Jungle Jezebel is the starting point for the third triptych. The key figure within this triptych is the Dutch artist, performer and nightclub personality who has had as many professional names as cosmetic surgery procedures— MC de Waal, Martin Duval, Maxime Duval etc. Ultimately a very serious artist whose work is soundly based on preceding photography and “body art” canons, Maxime is arguably too easily taken at (lifted) face value; consumed as spectacle in terms of polygender personas. However, one suspects that the reason s/he is an inspiration here is that Jemima got to know Maxime during the various exhibitions in the UK, Netherlands and Belgium where their work was included together and immediately respected that the quality of Martin/Maxime's work as an artist is not the same as how the public “read” this diva’s personas.


Jemima Brown, 'Jungle Jezebel' (2023); triptych, mixed media

"Jungle Jezebel is kind of so pornographic I almost feel it is inappropriate to wear it in public, but then I wear it anyway because it's fun and I'll do what I want." - Jemima Brown on Jungle Jezebel

More about Jemima Brown

Jemima Brown has shown in respected galleries and institutions internationally. Her most recent solo shows were the West Berkshire Museum, Newbury and Sidney Cooper Gallery, Canterbury, in the UK. Other solo shows and projects in the UK include Paper, Manchester; The Agency, London; Rosy Wild, London; Jeffrey Charles, London; and Vilma Gold, London, a.o. She also had a solo exhibition at Standpoint, London as the recipient of the 2011 Mark Tanner Sculpture Award.


Jemima Brown, 'Family' (2008), 2008, fabric, clothing, plastics, wood and hair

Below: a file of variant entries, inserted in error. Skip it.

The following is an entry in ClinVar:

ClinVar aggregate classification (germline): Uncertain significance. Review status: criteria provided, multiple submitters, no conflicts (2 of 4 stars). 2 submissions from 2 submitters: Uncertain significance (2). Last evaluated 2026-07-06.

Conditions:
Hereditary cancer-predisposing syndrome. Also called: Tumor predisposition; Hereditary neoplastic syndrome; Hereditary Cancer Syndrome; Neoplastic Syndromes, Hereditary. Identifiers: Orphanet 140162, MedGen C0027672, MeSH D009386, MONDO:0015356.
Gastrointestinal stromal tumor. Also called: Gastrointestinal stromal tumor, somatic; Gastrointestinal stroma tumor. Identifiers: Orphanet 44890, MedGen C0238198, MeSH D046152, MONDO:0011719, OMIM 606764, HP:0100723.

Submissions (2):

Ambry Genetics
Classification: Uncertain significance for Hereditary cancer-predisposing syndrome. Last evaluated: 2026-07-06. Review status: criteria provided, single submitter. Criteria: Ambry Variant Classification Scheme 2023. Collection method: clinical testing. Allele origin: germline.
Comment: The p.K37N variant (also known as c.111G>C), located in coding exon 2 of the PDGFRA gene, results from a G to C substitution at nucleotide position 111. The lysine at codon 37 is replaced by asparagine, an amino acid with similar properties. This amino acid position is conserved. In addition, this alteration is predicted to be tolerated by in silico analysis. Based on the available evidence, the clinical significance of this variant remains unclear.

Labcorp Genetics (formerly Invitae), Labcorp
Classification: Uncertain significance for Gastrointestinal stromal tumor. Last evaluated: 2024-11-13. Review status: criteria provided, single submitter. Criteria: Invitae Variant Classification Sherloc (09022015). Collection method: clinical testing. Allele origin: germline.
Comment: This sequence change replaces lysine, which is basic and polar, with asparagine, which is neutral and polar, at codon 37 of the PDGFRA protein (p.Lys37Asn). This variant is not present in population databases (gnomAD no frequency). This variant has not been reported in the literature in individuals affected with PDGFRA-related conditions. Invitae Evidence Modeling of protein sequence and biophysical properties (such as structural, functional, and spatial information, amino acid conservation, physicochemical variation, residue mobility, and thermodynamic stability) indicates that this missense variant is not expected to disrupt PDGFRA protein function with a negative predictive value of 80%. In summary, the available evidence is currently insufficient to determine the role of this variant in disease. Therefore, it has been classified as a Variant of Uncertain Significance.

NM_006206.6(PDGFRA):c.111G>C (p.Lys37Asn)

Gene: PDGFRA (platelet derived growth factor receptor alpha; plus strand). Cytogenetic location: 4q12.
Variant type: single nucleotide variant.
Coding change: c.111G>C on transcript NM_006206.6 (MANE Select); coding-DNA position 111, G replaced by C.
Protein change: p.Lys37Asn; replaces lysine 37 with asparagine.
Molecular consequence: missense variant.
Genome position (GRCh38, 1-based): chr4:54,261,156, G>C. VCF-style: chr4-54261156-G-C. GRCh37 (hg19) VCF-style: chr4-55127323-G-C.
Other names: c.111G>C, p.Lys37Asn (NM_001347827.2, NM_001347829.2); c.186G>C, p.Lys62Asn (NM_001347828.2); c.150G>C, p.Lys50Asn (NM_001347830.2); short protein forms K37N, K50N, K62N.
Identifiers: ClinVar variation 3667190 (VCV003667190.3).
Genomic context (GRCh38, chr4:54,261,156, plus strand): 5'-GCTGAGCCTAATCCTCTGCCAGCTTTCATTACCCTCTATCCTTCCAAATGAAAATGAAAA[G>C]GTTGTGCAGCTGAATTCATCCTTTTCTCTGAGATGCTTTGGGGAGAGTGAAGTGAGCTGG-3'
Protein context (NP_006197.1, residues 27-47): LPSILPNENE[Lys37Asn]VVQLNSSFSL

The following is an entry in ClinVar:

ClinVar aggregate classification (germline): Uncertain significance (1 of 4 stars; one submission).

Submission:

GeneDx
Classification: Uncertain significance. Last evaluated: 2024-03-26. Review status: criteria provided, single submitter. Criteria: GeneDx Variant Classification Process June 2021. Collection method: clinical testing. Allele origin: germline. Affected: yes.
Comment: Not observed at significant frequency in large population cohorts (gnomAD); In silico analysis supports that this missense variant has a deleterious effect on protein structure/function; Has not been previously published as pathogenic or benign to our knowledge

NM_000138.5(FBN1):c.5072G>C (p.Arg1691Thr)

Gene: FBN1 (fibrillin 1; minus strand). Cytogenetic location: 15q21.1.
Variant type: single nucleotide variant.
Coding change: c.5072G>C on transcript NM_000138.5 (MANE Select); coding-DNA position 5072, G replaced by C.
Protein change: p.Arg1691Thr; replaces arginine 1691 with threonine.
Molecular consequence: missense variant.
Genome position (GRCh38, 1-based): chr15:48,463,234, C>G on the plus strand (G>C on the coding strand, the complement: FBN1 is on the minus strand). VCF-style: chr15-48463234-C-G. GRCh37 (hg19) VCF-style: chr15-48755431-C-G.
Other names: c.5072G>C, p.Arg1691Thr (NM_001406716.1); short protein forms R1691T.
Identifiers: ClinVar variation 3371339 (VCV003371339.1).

Jemima Brown, 'Family' (2008), 2008, fabric, clothing, plastics, wood and hair

International solo shows include those at Artspace Witzenhausen, Amsterdam; Otto, Copenhagen; MC Magma, Milan; Cookie Snoei, Rotterdam and PUSH Art, San Francisco.


Her work has been exhibited in numerous group shows in commercial galleries and institutions internationally. Just a few of her credits include Birmingham Museum and Art Gallery, Birmingham (UK); Stedelijk Museum Schiedam (Netherlands); Studio Voltaire, London; Kunsthal, Rotterdam; Akershus Kunstsenter, Oslo; Eaglerock Arts Centre, Los Angeles; MAMA, Rotterdam; Vestfossen Kunstlaboratorium (Norway); Royal Academy, London; De Bond Musuem of Fine Art, Bruges; Pompidou Centre, Paris; and Philadelphia Museum of Art, among numerous others.


Jemima Brown, 'The Great Indoors' (2019), Installation view, Sidney Cooper Gallery, Canterbury
Jemima Brown, 'The Great Indoors' (2019), Installation view, Sidney Cooper Gallery, Canterbury

She has been the recipient of several Arts Council England awards and was awarded the Cocheme Fellowship – Residency, Byam Shaw School of Art, UAL, London in 2006. In addition to her practice as an artist, she has made numerous publications and also curated an itinerant project named ‘Family Viewing’. She lives and works in Broadstairs, UK.


To learn more about Jemima and her work, visit his website here.


Curator text: Ken Pratt


Keep an eye on our Instagram channel: the next artists are already creating their own works inspired by the house. We're doing it IN HOUSE.